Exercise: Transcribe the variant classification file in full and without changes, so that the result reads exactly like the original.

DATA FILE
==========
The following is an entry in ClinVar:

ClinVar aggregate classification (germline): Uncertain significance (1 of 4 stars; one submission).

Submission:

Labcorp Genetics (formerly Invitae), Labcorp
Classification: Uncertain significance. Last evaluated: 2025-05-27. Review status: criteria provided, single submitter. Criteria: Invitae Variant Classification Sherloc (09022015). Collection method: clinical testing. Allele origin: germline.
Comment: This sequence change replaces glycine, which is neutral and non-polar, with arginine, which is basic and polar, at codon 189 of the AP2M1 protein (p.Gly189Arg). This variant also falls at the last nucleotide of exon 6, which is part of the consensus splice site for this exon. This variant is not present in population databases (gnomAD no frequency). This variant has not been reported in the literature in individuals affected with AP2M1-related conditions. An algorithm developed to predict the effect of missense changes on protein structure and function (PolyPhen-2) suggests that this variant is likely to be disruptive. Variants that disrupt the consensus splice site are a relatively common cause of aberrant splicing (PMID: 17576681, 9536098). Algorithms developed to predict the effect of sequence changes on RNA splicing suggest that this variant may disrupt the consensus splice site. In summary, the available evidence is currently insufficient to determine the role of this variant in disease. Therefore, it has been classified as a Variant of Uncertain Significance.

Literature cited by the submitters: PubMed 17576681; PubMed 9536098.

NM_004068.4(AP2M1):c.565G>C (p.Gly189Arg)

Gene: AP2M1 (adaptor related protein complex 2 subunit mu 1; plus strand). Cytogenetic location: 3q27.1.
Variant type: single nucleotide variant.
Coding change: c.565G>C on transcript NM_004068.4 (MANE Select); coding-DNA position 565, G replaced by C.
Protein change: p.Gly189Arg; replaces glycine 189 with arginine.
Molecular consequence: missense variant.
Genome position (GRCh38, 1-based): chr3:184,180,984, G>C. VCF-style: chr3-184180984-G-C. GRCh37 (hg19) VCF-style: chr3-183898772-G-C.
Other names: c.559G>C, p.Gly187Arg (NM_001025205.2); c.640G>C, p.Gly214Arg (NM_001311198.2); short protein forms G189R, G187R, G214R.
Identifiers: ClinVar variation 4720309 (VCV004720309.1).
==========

The following is an entry in ClinVar:

ClinVar aggregate classification (germline): Uncertain significance (1 of 4 stars; one submission).

Submission:

Labcorp Genetics (formerly Invitae), Labcorp
Classification: Uncertain significance. Last evaluated: 2025-05-27. Review status: criteria provided, single submitter. Criteria: Invitae Variant Classification Sherloc (09022015). Collection method: clinical testing. Allele origin: germline.
Comment: This sequence change replaces glycine, which is neutral and non-polar, with arginine, which is basic and polar, at codon 189 of the AP2M1 protein (p.Gly189Arg). This variant also falls at the last nucleotide of exon 6, which is part of the consensus splice site for this exon. This variant is not present in population databases (gnomAD no frequency). This variant has not been reported in the literature in individuals affected with AP2M1-related conditions. An algorithm developed to predict the effect of missense changes on protein structure and function (PolyPhen-2) suggests that this variant is likely to be disruptive. Variants that disrupt the consensus splice site are a relatively common cause of aberrant splicing (PMID: 17576681, 9536098). Algorithms developed to predict the effect of sequence changes on RNA splicing suggest that this variant may disrupt the consensus splice site. In summary, the available evidence is currently insufficient to determine the role of this variant in disease. Therefore, it has been classified as a Variant of Uncertain Significance.

Literature cited by the submitters: PubMed 17576681; PubMed 9536098.

NM_004068.4(AP2M1):c.565G>C (p.Gly189Arg)

Gene: AP2M1 (adaptor related protein complex 2 subunit mu 1; plus strand). Cytogenetic location: 3q27.1.
Variant type: single nucleotide variant.
Coding change: c.565G>C on transcript NM_004068.4 (MANE Select); coding-DNA position 565, G replaced by C.
Protein change: p.Gly189Arg; replaces glycine 189 with arginine.
Molecular consequence: missense variant.
Genome position (GRCh38, 1-based): chr3:184,180,984, G>C. VCF-style: chr3-184180984-G-C. GRCh37 (hg19) VCF-style: chr3-183898772-G-C.
Other names: c.559G>C, p.Gly187Arg (NM_001025205.2); c.640G>C, p.Gly214Arg (NM_001311198.2); short protein forms G189R, G187R, G214R.
Identifiers: ClinVar variation 4720309 (VCV004720309.1).